The Importance of Staying Active

Sue and Andy sat on a wall together.

Andy and Sue’s Story

Andy and Sue have always loved the outdoors. When Andy received his diagnosis, they were determined not to let it stop them from going on adventures.

Andy lives with Alzheimer’s disease, which is caused by the build-up of the proteins amyloid and tau in the brain. It affects memory and judgement, and in later stages can affect areas of the brain that control language and sensory processing. His wife Sue cares for him.

The couple have always found outdoor activity immensely beneficial to the both of them, so they try to get outside as much as possible in their everyday life; walks and a weekly arts-and-crafts Woodland Wellness Group are staples of their routine. 

It’s all an experiment to see what works,” explains Sue. “Though now we’re seeing things change. It’s like going swimming. Wasn’t a problem once upon a time, but it’s becoming more of a problem now, depending on changing rooms and stuff like that.

And they were finding holidays increasingly complicated.

It’s becoming more and more difficult because we can’t really go abroad, because of insurance. We could get it but you have to state that you will not leave your loved one anywhere. That doesn’t work if they want to, say, go to the toilet.

Andy and Sue in a canoe.

After a successful organised coach trip to the Isle of Man earlier in the year, Andy and Sue were keen to go a step further. When they heard about Dementia Adventure from the co-founder of Dignity in Dementia, they decided a trip to Kielder was just what they were looking for.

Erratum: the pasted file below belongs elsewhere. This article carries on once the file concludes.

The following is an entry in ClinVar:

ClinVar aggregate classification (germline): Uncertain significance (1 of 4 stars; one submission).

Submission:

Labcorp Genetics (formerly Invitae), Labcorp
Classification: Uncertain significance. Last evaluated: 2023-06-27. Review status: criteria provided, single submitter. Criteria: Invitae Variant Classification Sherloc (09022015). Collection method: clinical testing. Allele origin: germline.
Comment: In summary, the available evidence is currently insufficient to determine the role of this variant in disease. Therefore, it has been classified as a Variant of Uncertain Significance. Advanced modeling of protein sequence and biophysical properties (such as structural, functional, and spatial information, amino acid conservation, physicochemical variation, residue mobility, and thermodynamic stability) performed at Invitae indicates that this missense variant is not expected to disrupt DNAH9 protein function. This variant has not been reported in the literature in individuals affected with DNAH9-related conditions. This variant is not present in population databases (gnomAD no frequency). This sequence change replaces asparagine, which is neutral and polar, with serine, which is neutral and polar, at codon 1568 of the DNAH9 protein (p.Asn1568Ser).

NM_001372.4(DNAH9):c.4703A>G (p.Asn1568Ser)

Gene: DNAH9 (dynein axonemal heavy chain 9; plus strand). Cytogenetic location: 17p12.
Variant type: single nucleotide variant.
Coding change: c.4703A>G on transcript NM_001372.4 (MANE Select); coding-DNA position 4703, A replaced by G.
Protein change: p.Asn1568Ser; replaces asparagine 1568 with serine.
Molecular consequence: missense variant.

Some Dementia Adventure holidays are more active than others. Andy and Sue quickly found that booking one of our more energetic trips was the right choice for them; Sue thinks Andy is at his best when he’s out and doing things.

When we’re at home together Andy tends to be quiet. He’s lost communication, he sort of shuts down, but he’s the life of the party when he’s out. On the holiday, he was happy all the time, very chatty. It was really nice to go out on a raft canoe, because we used to have a canoe but Andy had got to the stage where he couldn’t balance in it, so we haven’t been able to do that for a long time.

For Sue, having the chance to completely relax was a rare delight.

We had plenty of laughs with the other couple, the other helper, and Jill. It was just a really nice atmosphere and I felt very looked after. I benefitted from the fact that it was all organised by somebody else, because if I do it that’s where my stress is involved. When it’s done for you then you can actually enjoy the experience rather than fretting.

Andy needs a full-time entertainment officer, really, he likes to be kept occupied, so having somebody else there to help when he got into difficulty meant I wasn’t worrying. We do have a fraught relationship quite a lot of the time, but that fraughtness wasn’t present because the load was shared.

At home, the couple started thinking of ways to recapture some of the holiday’s excitement, and are committed to continuing their active lifestyle.

Andy can’t remember now, but he enjoyed everything. The axe-throwing, the archery — the zipwire particularly. I think I need to get Andy to go to the local sports centre. They’ve got towers that you can jump off, stuff like that. The zip wire was just so funny.

It was just really good, really well organised, because there was a little bit of culture and a lot of activity — and the weather was brilliant, which helped!

Andy doesn’t remember the details of the activities they did together, but the joy of the holiday has stayed with him.

Get up and do it,” he says. Otherwise one day you’ll go, ‘Oh, I wish I’d done that river thing,’ and that will be it. I thought the whole thing was brilliant.

Andy passed away in January 2023. He was someone who radiated positivity and we know he’ll be deeply missed; it was a privilege to support him and Sue on their break.

Many thanks to Sue for giving us permission to continue sharing the story of their adventure with us.

Andy and Sue standing together with their arms around each other.

Research shows that outdoor activity and connection with the natural environment can have a positive effect and slow down the progression of symptoms of dementia.

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